Date   

Warsaw Marriages 1937-39 (Glos Gminy) #poland

Baruch Bonen <ibb@...>
 

I found references to my parents marriage (BINSZTOK Izrael Mojzesz and RUBIN Mindla) in Warsaw Marriages 1937-39 (Glos Gminy) Year 1 Vol 6 dated November/December-1937.

I would like to know how can I receive a copy of the document itself.

Can anyone help me on that ?

Thanks.

Baruch Bonen
Israel


JRI Poland #Poland Warsaw Marriages 1937-39 (Glos Gminy) #poland

Baruch Bonen <ibb@...>
 

I found references to my parents marriage (BINSZTOK Izrael Mojzesz and RUBIN Mindla) in Warsaw Marriages 1937-39 (Glos Gminy) Year 1 Vol 6 dated November/December-1937.

I would like to know how can I receive a copy of the document itself.

Can anyone help me on that ?

Thanks.

Baruch Bonen
Israel


First Cousin Marriages and Kidney Disease #general

joeross1220@...
 

Without reading the entire article, I am not sure I agree with the
conclusion that Jews have less genetic disease than Arabs
because of fewer cousin marriages. (I also think it is odd to
reach this conclusion based upon one type of symptom, which could
have a number of causes).

In the "old country" marriages among Jews were frequently
arranged amongst first cousins or uncles and nieces. This is
one of the reasons Jewish genetic diseases moved rapidly
through the Jewish population. This practice ended because
of the transfer of population to the US, Western
Europe and Israel. With accompanying secularization and a
less insulated society, people could meet and marry anyone
they chose, and it was less likely to be a close relative.

Joe Ross


JewishGen Discussion Group #JewishGen First Cousin Marriages and Kidney Disease #general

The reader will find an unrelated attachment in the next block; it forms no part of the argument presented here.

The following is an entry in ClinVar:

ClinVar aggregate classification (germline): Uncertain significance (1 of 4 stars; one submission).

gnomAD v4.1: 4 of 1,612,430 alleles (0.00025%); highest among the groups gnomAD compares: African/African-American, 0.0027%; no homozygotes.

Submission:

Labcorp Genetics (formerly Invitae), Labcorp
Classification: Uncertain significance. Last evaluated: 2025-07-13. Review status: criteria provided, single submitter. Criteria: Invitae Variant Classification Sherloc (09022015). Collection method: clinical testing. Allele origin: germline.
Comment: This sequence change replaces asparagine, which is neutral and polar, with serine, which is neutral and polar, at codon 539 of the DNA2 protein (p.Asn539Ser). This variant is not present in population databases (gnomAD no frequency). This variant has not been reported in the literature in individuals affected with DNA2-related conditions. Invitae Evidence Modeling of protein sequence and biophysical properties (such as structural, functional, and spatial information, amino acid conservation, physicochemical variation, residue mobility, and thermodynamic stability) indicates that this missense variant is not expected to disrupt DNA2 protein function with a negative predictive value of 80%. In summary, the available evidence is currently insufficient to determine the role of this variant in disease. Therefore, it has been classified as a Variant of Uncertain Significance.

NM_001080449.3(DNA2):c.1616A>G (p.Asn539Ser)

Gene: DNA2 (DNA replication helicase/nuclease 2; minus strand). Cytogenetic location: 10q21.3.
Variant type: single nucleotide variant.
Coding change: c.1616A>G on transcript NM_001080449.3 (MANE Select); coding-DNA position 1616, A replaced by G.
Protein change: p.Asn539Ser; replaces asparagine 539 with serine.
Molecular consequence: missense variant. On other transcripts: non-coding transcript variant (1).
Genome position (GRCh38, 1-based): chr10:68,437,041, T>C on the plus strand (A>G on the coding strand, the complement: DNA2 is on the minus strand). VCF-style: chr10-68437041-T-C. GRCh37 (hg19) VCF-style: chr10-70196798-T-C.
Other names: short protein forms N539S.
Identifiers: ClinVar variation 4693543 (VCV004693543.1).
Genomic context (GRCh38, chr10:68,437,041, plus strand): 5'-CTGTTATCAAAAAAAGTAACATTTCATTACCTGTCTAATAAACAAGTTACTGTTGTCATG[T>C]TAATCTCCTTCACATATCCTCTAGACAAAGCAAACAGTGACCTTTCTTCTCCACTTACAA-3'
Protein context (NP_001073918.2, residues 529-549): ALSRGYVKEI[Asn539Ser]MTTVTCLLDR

joeross1220@...
 

Without reading the entire article, I am not sure I agree with the
conclusion that Jews have less genetic disease than Arabs
because of fewer cousin marriages. (I also think it is odd to
reach this conclusion based upon one type of symptom, which could
have a number of causes).

In the "old country" marriages among Jews were frequently
arranged amongst first cousins or uncles and nieces. This is
one of the reasons Jewish genetic diseases moved rapidly
through the Jewish population. This practice ended because
of the transfer of population to the US, Western
Europe and Israel. With accompanying secularization and a
less insulated society, people could meet and marry anyone
they chose, and it was less likely to be a close relative.

Joe Ross


Yizkor Book Project-August 2003 report #poland

Joyce Field
 

August 2003 proved to be a banner month as we added 14 updates and 31
new entries. In this effort we recognize our special volunteers for
August: Max Heffler, Mike Kalt, Sandra Krisch, and Judy Montel.
Without their help, we would not have been able to process these
translations in August.

It is our pleasure also to recognize a special translator, Morris
Gradel, who translated himself or coordinated the translation of 25
chapters >from the Pinkas HaKehillot, Poland, volume 7, which went
online this month. Last year in October he submitted a list of the
chapters he wanted to translate, which he submitted at one time at
the end of July. Our wonderful html team got them online in record
time. Congratulations, Morris.

Nolan Altman contributed the translation of 5 chapters >from this same
volume of the Pinkas HaKehillot. Thank you, Nolan.

Without the generosity and help of all translators and coordinators
of translations to the Yizkor Book Project we could not operate. Our
heartfelt thanks to all of you. Please remember that all the
translations are accessible >from
http://www.jewishgen.org/Yizkor/translations.html.

Updates:

-Brzeziny, Poland
-Dusetos, Lithuania
-Gorodenka, Ukraine
-Kurenets, Belarus
-Lida, Belarus
-Molchadz, Belarus
-Novogrudok, Belarus